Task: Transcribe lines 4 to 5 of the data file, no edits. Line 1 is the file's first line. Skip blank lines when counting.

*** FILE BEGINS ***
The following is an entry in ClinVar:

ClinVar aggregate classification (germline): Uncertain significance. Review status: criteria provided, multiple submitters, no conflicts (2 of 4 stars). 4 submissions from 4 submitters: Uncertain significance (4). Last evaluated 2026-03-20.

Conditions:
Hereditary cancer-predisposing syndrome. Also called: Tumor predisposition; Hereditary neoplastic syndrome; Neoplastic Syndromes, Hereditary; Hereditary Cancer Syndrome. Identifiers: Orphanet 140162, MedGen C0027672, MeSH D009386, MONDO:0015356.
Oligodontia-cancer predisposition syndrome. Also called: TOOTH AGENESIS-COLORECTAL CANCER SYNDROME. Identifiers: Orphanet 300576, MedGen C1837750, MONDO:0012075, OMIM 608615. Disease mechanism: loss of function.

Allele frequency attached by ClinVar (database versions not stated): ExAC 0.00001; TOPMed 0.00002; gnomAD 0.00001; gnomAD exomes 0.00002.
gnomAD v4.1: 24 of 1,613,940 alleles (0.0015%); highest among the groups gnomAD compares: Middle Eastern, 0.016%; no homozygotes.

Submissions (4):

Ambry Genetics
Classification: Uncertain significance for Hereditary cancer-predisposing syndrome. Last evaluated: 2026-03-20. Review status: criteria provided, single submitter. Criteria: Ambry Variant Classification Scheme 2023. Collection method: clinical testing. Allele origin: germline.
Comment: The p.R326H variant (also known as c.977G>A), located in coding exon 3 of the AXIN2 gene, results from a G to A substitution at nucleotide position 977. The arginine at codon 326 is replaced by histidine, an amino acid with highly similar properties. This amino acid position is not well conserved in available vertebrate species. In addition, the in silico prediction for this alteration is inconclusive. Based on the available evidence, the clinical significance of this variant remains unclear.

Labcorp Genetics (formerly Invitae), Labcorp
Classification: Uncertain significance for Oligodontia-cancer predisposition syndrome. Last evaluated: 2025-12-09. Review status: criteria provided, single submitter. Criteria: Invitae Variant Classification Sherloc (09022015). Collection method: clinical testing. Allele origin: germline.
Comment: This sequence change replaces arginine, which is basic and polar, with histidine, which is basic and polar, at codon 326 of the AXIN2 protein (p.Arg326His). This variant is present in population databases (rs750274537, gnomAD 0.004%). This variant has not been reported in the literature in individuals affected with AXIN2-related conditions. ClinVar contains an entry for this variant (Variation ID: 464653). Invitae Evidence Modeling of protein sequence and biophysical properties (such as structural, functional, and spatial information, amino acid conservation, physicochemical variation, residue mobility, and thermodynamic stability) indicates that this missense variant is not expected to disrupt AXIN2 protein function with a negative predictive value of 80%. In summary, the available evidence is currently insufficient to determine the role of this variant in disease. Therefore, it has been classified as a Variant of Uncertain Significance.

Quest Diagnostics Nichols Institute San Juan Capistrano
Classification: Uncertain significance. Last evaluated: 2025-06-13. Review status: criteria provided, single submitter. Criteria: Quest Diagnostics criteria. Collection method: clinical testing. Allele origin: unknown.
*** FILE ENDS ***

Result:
Hereditary cancer-predisposing syndrome. Also called: Tumor predisposition; Hereditary neoplastic syndrome; Neoplastic Syndromes, Hereditary; Hereditary Cancer Syndrome. Identifiers: Orphanet 140162, MedGen C0027672, MeSH D009386, MONDO:0015356.
Oligodontia-cancer predisposition syndrome. Also called: TOOTH AGENESIS-COLORECTAL CANCER SYNDROME. Identifiers: Orphanet 300576, MedGen C1837750, MONDO:0012075, OMIM 608615. Disease mechanism: loss of function.